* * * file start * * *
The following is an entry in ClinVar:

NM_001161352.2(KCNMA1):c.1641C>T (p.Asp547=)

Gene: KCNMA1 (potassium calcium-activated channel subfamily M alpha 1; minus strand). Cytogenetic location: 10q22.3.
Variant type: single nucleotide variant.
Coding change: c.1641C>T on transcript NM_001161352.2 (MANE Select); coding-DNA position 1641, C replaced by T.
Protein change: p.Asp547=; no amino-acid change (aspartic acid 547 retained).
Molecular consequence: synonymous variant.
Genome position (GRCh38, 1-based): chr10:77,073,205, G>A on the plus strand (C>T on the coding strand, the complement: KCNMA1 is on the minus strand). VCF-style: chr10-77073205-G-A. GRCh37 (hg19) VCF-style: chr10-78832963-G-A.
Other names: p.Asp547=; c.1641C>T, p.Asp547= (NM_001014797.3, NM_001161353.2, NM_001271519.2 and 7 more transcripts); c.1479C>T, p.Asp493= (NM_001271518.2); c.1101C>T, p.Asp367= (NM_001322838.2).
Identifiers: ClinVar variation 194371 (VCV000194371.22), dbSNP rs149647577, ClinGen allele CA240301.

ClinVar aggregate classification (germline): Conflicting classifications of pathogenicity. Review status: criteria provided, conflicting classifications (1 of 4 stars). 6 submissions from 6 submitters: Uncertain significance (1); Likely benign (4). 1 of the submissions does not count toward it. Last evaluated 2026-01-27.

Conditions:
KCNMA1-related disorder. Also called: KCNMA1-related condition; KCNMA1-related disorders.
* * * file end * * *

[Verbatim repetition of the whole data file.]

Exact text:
The following is an entry in ClinVar:

NM_001161352.2(KCNMA1):c.1641C>T (p.Asp547=)

Gene: KCNMA1 (potassium calcium-activated channel subfamily M alpha 1; minus strand). Cytogenetic location: 10q22.3.
Variant type: single nucleotide variant.
Coding change: c.1641C>T on transcript NM_001161352.2 (MANE Select); coding-DNA position 1641, C replaced by T.
Protein change: p.Asp547=; no amino-acid change (aspartic acid 547 retained).
Molecular consequence: synonymous variant.
Genome position (GRCh38, 1-based): chr10:77,073,205, G>A on the plus strand (C>T on the coding strand, the complement: KCNMA1 is on the minus strand). VCF-style: chr10-77073205-G-A. GRCh37 (hg19) VCF-style: chr10-78832963-G-A.
Other names: p.Asp547=; c.1641C>T, p.Asp547= (NM_001014797.3, NM_001161353.2, NM_001271519.2 and 7 more transcripts); c.1479C>T, p.Asp493= (NM_001271518.2); c.1101C>T, p.Asp367= (NM_001322838.2).
Identifiers: ClinVar variation 194371 (VCV000194371.22), dbSNP rs149647577, ClinGen allele CA240301.

ClinVar aggregate classification (germline): Conflicting classifications of pathogenicity. Review status: criteria provided, conflicting classifications (1 of 4 stars). 6 submissions from 6 submitters: Uncertain significance (1); Likely benign (4). 1 of the submissions does not count toward it. Last evaluated 2026-01-27.

Conditions:
KCNMA1-related disorder. Also called: KCNMA1-related condition; KCNMA1-related disorders.